Sigurd & the Tree of Life
This was my first ever children's book published in English. It draws visually on the Scandinavian “tomtenissar” (Santa’s elves) that are so popular as decorations over the Christmas season.
But there’s nothing Christmasy about Sigurd and the Tree of Life, as it’s a tale that involves the last wizard on Earth searching out the tree of life before a poison that’s been fed into its roots kills it, and with it all of life in the world.
The book, aimed at children that are between eight and twelve years old, came into being when I was testing some new pends I'd just bought and drew a picture of the traditional “tomtenisse”, lamp in hand, looking out at the reader. The “tomtenissar’s” faces are usually hidden behind long hats and very long beards, with the nose peeking out. I've stuck to this depiction of my characters, going for a puppet-like rendering of figures, populating the bare forests of the cold north.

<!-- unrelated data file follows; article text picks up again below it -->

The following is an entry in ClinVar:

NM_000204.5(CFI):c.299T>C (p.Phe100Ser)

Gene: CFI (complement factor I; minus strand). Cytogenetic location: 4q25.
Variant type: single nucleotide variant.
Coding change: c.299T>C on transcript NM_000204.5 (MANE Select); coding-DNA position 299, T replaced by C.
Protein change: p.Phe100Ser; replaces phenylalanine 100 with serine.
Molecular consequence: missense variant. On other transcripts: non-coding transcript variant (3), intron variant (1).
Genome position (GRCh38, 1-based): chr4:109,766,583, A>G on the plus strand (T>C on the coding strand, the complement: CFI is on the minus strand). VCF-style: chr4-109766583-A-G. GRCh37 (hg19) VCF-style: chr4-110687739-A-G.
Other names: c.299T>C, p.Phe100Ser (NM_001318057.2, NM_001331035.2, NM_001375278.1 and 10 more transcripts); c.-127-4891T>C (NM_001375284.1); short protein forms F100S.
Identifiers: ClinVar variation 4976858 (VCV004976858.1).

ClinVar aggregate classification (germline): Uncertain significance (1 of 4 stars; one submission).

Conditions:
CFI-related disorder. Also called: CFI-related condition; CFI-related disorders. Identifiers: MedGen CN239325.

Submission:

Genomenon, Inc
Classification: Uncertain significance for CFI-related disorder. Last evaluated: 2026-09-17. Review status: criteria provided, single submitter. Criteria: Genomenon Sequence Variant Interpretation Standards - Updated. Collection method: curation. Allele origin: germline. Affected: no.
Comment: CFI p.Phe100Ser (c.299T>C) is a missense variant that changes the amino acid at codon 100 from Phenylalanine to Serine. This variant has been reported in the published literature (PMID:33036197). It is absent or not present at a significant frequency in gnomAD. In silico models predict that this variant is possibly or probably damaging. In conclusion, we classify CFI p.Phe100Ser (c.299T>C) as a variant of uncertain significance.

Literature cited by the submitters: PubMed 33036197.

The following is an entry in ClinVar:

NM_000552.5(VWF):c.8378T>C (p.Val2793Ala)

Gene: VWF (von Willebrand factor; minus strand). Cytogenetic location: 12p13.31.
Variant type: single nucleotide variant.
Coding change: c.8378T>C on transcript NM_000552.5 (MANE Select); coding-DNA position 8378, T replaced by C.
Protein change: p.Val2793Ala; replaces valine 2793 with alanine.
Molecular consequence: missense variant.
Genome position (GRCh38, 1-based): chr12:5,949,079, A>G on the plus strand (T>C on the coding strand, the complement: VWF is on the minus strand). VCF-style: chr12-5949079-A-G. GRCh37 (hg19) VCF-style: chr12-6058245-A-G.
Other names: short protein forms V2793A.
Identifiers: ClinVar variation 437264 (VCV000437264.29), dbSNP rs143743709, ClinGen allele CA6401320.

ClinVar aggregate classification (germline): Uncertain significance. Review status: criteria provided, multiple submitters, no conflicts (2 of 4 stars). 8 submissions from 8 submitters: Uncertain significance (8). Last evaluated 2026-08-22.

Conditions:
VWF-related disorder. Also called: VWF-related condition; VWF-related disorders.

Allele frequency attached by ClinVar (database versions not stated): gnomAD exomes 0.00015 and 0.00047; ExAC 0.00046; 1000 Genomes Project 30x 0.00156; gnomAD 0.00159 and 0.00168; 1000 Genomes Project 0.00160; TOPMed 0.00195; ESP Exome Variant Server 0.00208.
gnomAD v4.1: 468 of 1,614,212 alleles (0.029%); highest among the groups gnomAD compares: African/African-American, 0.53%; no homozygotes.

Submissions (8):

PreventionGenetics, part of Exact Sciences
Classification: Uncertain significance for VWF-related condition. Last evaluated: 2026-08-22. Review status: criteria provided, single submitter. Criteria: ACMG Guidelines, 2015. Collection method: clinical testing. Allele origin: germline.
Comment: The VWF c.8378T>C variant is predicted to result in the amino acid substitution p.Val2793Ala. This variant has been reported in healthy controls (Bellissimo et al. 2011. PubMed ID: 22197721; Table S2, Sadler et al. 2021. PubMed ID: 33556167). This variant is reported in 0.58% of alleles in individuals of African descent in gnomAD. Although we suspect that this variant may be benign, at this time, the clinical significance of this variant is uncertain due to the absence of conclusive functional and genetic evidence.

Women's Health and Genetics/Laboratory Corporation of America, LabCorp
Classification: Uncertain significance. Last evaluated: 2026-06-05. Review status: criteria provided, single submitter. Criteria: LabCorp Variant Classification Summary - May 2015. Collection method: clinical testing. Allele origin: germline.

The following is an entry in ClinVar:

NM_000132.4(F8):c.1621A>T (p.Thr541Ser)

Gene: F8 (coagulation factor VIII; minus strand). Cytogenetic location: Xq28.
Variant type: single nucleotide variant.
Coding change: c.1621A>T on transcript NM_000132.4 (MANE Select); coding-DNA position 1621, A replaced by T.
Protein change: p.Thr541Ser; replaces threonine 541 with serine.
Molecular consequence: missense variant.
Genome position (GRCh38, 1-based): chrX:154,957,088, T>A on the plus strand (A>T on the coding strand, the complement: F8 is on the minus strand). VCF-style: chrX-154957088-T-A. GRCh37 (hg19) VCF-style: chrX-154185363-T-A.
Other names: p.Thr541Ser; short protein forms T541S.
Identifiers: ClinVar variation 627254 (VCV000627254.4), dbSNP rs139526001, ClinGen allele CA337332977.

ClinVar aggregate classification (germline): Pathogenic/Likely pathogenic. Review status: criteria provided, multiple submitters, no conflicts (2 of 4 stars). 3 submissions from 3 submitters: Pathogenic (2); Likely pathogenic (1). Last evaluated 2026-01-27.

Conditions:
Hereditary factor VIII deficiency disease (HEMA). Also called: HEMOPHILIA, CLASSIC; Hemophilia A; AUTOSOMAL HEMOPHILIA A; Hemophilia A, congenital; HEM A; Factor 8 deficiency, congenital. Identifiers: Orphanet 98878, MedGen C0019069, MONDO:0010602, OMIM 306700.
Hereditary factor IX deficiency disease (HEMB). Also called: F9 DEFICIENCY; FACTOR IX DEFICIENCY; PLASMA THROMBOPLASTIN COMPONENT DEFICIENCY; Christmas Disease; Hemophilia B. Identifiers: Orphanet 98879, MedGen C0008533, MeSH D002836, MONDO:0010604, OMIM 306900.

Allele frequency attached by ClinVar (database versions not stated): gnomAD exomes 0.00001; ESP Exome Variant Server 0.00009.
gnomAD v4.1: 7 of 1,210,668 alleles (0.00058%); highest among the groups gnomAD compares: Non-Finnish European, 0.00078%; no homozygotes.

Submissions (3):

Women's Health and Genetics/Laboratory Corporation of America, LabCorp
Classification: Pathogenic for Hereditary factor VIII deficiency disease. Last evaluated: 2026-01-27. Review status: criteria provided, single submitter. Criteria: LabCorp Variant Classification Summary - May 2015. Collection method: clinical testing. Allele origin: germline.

In fact, Sigurd lives on the edge of one such forest, and is visited by the spirit of an ancient wizard who tells him of the danger to the tree of life. The rest of the book is Sigurd’s dangerous quest (with evil wizards creating huge obstacles in his way) to save the tree.
There are quite obvious hints to ecology and the way the environment is slowly being corroded by those who are too selfish to think of the future (I'm obsessed with that), but this is a subtle, understood message in a story that creates a world full of wonders, dangers and a quest that needs to succeed.
Sigurd and the Tree of Life was published in hardback by David Bezzina's Horizons, after being discovered by their children's line editor (and dear old friend) Victor Fenech. I've illustrated it with nineteen full colour drawings. It came out in November of 2016.
The cover and two of the illustrations are reproduced here.
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